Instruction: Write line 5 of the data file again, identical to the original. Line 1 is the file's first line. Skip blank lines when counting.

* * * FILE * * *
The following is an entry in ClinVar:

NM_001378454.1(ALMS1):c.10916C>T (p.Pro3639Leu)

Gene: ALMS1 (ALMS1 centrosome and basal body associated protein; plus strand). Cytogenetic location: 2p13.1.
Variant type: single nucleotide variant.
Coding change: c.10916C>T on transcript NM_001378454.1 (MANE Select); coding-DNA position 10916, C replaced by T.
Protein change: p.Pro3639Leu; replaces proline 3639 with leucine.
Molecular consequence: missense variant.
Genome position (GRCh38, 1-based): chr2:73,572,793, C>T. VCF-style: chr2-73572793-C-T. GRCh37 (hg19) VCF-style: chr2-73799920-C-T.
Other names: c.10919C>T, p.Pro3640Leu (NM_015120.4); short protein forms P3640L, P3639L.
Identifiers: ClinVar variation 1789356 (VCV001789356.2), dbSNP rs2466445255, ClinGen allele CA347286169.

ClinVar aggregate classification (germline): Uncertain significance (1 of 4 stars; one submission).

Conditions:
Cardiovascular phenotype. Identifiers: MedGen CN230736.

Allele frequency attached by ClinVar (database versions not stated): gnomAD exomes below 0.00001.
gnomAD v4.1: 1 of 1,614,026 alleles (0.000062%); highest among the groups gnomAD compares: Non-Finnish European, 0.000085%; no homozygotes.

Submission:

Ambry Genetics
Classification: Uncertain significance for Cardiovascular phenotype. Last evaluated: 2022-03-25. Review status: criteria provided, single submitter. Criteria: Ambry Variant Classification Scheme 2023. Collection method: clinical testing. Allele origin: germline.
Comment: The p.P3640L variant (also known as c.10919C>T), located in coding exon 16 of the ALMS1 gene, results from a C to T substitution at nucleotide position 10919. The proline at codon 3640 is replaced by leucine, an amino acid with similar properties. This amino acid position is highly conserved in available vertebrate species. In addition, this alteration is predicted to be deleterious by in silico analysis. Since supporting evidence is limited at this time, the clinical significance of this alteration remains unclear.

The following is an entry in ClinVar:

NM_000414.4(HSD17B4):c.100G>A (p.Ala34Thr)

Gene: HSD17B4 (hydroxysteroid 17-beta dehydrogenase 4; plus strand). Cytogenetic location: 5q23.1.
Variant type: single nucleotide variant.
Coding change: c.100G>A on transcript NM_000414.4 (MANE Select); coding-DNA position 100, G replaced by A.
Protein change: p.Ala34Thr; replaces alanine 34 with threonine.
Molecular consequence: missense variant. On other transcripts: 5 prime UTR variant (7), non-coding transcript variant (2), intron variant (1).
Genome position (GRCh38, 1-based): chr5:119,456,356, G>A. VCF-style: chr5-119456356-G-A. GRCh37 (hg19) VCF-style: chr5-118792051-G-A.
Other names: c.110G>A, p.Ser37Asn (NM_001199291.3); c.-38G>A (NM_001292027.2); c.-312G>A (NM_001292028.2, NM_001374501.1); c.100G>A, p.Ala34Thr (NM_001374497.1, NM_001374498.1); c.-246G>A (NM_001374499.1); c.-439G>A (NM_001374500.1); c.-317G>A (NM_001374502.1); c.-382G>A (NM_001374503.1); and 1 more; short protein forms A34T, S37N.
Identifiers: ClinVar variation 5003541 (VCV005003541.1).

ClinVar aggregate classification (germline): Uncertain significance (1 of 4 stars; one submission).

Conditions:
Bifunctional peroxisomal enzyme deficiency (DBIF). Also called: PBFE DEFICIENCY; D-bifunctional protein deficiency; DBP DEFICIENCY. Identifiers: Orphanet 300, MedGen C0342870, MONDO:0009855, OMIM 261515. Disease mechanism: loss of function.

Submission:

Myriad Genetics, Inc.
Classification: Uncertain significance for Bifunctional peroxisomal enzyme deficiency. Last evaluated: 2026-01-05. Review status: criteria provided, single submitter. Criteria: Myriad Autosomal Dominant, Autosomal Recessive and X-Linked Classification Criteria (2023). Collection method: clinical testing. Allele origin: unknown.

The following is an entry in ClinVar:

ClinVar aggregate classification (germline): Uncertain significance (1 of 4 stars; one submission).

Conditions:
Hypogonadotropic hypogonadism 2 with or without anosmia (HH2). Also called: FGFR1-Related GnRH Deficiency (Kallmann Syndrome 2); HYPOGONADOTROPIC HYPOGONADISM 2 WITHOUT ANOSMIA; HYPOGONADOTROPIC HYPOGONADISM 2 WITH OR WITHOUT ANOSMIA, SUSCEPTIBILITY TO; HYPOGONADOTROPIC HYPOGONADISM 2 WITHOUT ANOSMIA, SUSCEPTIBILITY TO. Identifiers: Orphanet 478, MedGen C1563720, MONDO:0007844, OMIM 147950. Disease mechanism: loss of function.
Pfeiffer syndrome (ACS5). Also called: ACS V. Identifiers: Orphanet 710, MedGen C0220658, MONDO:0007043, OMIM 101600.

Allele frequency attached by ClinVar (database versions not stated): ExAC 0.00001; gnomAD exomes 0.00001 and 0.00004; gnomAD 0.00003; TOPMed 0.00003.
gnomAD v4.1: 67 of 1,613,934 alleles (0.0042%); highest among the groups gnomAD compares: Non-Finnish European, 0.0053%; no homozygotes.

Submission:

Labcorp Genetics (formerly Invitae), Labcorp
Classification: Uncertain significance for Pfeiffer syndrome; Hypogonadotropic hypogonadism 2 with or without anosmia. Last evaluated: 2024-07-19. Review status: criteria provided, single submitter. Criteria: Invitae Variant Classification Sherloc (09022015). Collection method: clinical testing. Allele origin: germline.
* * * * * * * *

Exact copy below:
Coding change: c.10916C>T on transcript NM_001378454.1 (MANE Select); coding-DNA position 10916, C replaced by T.